Cookies are not only tasty, but also useful for online marketing
We will tell you more about what the GDPR is and how you should properly implement cookies consent. In the last few weeks this has been an important topic, because there are cookies that can only be set if there is active user consent – an aspect that not everyone has done correctly so far.
What is the GDPR really about and who is affected by it?
The data that are considered in the General Data Protection Regulation (GDPR) are personal data:
• E-mail address
• Telephone number
• Account details
• License plate
• Location data
• IP addresses
Are these data actually allowed to be used?
The collection, processing and use of personal data is generally prohibited, unless one of two exceptions applies: the data subject’s consent is obtained or there is a law that permits the use of this data.
Now that it is clearer what GDPR is, let’s move on to the tasty and useful cookies:
First of all, it is important to distinguish between the various cookies at a technical level:
• Technically necessary cookies: These are cookies that are essential for the functioning of a website. The following aspects are to be taken into account: Login data, language selection, shopping cart data, content tools, and cookies that are deleted when the browser is closed.
• Cookies that are not technically necessary: These cookies are not necessary for the functioning of the website, therefore we are talking about the marketing and tracking cookies. Among these are: tracking cookies, segmentation cookies, analysis cookies, and social media cookies.
The “technically necessary cookies” do not require explicit consent, but the “not technically necessary” do.
Until recently, “opt out” was still used as a common cookie consent option. This should change now.
But, what does “opt in” and “opt out” actually mean?
• Opt out: Cookies are installed from the beginning, consent is therefore pre-selected and users can only object to the storage of data at a later date.
• Opt in: Cookies are only installed after the user’s active consent, and thus the associated storage of data.
Which is the correct way to obtain users consent?
Consent must be based on the following aspects:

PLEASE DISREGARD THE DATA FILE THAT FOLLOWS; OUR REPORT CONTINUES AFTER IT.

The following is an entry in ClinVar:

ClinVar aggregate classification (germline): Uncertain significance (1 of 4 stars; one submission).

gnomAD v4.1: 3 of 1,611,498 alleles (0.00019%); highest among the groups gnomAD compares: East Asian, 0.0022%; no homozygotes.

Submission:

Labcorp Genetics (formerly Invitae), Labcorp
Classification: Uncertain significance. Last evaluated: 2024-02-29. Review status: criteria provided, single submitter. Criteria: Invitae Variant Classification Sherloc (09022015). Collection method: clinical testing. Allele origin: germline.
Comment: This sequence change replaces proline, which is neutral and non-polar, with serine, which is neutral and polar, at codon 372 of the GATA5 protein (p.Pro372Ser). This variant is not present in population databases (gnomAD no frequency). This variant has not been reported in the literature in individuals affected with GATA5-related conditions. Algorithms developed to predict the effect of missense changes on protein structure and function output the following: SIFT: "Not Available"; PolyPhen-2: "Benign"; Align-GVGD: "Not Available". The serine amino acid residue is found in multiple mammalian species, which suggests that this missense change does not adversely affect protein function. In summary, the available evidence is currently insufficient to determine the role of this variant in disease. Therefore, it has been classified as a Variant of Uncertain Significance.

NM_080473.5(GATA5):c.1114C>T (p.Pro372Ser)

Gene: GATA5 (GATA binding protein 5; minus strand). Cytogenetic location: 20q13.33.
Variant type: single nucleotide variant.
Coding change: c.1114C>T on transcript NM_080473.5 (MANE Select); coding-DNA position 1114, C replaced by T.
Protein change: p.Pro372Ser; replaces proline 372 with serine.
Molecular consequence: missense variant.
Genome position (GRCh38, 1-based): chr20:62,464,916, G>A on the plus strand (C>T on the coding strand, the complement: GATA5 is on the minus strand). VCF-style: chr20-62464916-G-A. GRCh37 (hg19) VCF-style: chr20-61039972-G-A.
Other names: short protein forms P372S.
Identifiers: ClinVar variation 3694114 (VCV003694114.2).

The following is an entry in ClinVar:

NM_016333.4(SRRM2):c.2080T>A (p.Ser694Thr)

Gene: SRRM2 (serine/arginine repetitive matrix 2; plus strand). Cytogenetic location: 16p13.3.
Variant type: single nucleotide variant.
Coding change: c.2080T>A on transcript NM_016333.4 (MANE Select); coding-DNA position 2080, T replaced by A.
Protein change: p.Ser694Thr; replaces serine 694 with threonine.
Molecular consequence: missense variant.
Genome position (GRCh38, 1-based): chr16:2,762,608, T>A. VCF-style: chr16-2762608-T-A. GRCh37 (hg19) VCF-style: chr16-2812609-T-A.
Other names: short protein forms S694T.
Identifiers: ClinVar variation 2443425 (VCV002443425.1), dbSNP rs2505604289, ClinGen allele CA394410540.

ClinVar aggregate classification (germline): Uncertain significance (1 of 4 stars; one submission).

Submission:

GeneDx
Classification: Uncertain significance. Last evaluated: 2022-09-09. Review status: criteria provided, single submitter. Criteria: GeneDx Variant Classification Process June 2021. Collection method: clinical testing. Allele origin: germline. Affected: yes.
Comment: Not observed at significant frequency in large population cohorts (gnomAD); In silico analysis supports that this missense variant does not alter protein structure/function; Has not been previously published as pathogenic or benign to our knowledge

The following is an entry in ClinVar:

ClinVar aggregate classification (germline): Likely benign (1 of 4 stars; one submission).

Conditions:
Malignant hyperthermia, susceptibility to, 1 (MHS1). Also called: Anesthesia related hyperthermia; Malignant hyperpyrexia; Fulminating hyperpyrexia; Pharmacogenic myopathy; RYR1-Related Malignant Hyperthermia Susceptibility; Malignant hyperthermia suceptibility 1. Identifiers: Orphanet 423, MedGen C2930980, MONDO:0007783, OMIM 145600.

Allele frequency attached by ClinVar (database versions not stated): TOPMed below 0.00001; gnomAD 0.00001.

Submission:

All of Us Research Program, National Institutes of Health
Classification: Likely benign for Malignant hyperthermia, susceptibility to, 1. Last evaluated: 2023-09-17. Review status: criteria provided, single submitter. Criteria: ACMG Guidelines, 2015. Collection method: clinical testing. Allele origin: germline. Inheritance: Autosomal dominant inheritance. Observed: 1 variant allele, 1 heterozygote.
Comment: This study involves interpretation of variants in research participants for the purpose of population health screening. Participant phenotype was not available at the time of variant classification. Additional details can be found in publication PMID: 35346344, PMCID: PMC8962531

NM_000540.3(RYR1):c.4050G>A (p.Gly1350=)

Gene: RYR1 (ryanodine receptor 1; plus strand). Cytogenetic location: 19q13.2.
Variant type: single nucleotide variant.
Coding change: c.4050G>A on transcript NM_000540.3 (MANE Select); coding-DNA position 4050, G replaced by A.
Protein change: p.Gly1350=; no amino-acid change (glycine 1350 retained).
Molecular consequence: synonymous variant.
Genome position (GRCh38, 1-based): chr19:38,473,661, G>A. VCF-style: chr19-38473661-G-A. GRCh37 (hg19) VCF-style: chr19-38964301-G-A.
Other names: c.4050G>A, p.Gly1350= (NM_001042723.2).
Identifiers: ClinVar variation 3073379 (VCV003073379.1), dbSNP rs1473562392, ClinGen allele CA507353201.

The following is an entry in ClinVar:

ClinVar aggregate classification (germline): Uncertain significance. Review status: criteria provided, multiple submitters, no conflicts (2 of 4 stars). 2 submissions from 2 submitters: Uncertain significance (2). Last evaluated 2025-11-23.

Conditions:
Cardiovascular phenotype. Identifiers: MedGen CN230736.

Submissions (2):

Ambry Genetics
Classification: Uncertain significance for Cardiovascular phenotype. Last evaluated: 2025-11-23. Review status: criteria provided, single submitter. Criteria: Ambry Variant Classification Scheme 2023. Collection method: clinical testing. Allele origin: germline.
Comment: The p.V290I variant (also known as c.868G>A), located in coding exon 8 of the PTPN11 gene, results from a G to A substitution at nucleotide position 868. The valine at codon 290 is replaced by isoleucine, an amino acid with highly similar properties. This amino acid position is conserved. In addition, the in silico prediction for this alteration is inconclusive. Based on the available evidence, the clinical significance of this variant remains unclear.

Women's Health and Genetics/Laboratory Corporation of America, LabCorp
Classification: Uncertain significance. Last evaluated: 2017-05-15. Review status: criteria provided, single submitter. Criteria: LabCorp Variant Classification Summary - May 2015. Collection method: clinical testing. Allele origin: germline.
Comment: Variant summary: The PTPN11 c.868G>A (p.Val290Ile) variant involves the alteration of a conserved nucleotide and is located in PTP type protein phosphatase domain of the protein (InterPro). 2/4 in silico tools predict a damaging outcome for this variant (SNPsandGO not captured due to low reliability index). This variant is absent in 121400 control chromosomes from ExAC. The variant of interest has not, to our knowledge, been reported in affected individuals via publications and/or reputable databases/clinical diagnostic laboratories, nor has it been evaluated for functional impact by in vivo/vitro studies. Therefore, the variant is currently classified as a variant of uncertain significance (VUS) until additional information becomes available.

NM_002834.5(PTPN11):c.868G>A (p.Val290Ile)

• Explicit: An explicit consent must be given.
• Transparent: Users must be informed which cookies are installed. The vocabulary used should therefore be colloquial. People’s trust is one of the most important aspects of the GDPR. This is achieved by giving high importance on transparency.
• Active: Consent must be given actively, e.g. checking the box must be done actively.
• Voluntary: The user is free to decide whether or not to consent to the cookies. This must not be a limitation for him, he must not be prevented from surfing because he has not accepted the cookies.
It is also important that there is a processing directory in the companies (e-commerce), which takes the following details into account:
• Name and contact details of the company
• the purposes of data processing
• the categories of data subjects
• the categories of personal data
• the categories of recipients of the data
• transfers of personal data to a third-parties
• Deadlines for deleting the various categories of data
This directory with the above details should be written in a precise, transparent, simple and understandable way. Access for customers should be easy and legal bases should be specified.
We hope that this article has brought you more clarity about the current situation and about how cookie consent is correctly implemented. We would like to remind you that we are not lawyers, therefore we recommend that you contact a lawyer of your choice to ensure that you act fairly in the specific case of your business.
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